About seven years ago, cable company NTL was talking about triple play services in Ireland. It was going to deliver voice, broadband and TV down one pipe in a complete entertainment package.
NTL never got around to fulfilling its vision as it bit off, financially, more than it could chew in the late Nineties with the high cost of deploying cable broadband technology. However, with broadband back in the mix, the potential for NTL to serve homes with triple play services, including voice over IP telephony, are glaringly obvious.
NTL Ireland, now a subsidiary of global cable player Liberty Global, in recent weeks announced it is planning to launch a 6Mbps broadband product. It said its broadband services are now available to a potential market of 175,000 homes in Dublin, Galway and Waterford. According to the company, an estimated 25,000 homes have signed up for broadband services so far.
Triple play is a reality with companies such as Smart Telecom and Magnet rolling out these services to, predominantly, greenfield sites such as new housing and apartment developments.
Triple play now represents a strategic offering for the telco industry. The rollout of broadband has fuelled demand for more services to be utilised via its traffic stream. For telcos, providing broadband internet access and in many cases voice is no longer enough. If companies wish to gain new customers, hold on to their existing client base and grow the company, the move towards triple play is essential as a value-added service bundle.
For the companies offering triple play services across a common network a number of benefits are accrued. Infrastructure costs are spread across multiple revenue-producing services that can be delivered to customers over existing copper pairs or cable in the last mile. The IP network infrastructure is simplified and carriers can easily turn on new services and scale bandwidth to meet subscriber needs. Revenue per user can potentially triple, as new services generate new revenue streams. Margins improve because all services are offered over a single infrastructure.
In the highly competitive local and international markets, triple play services offer the retention of customers that carriers and providers want. Service bundling is key to this; the more services customers buy, the longer they stay with their provider and the more difficult it is for competitors to usurp the customer’s incumbent telco.
The good news for companies providing DSL broadband is that the majority of subscribers say they are interested in receiving triple play services. That’s according to a European survey by SupportSoft that revealed 81pc of broadband users would be interested in receiving an all-in-one package.
John Acton of Smart Telecom said the company is currently moving into new residential developments throughout Dublin and providing triple play services from its fibre backbone. “It’s an exciting and progressive area,” said Acton. “It’s a natural extension of where we want to go and we plan to bring our network to all new developments in Dublin and then to provide it nationally.”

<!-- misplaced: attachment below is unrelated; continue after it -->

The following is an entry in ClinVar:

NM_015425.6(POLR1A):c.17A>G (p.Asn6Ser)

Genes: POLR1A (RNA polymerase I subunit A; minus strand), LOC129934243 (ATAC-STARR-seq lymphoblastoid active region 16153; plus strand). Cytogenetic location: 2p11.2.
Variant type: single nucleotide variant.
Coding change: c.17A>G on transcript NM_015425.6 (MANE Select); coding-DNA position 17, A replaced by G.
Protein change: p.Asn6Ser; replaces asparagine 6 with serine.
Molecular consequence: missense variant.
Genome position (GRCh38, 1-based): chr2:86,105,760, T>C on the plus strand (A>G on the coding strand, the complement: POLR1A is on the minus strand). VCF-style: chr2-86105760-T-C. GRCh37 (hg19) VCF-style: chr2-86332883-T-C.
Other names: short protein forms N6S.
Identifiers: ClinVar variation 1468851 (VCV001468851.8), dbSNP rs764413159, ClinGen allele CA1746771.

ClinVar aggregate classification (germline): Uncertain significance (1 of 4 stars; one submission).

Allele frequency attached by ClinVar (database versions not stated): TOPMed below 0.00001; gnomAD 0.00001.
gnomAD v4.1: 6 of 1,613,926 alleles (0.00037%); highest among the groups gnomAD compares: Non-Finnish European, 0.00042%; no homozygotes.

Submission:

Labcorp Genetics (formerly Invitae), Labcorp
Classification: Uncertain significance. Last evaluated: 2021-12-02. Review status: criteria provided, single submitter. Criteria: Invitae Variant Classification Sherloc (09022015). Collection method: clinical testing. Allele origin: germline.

Acton said Smart would also be bundling other services into its package such as VoIP and as soon as more exchanges were unbundled it could start offering triple play to existing and older residential areas.
Charlie Ardagh of triple play provider Magnet said the opportunities in the market were huge. “Anyone who subscribes to TV services, phone services and internet services are our target market. Obviously we’re limited to going into areas where we have network but we are already in major urban centres such as Galway, Cork and Dublin.”
Ardagh said Magnet plans to continue its rollout into greenfield sites and existing residential estates.
Acton pointed to deregulation as one of the prime movers for the rollout of triple play in Ireland. “With deregulation there are more carriers out there, more networks being laid and the technology is available to push the signal into the home and it’s being used as a competitive offering against other providers.
“So once the tracks are built and the road is laid it’s just a question of what you push over it — the capacity is there,” Acton concluded.
What is quad play?
Quad play is essentially the services you get with triple play but also adds mobile telephony. Many providers would argue that quad play could be anything including gaming and video on demand but at the moment mobile seems to be the underpinning fourth component of quad play services.
Interestingly, cable company NTL has just a signed a deal that it described as a milestone by acquiring the Virgin Mobile brand in Britain. This will allow NTL to offer mobile phone services under the Virgin label. NTL agreed to license the Virgin brand for 30 years.
This will be interesting news for NTL’s Irish customers as the company is currently undergoing a merger with Chorus and all eyes will be on the service offerings from the new entity.
By Neil Dillon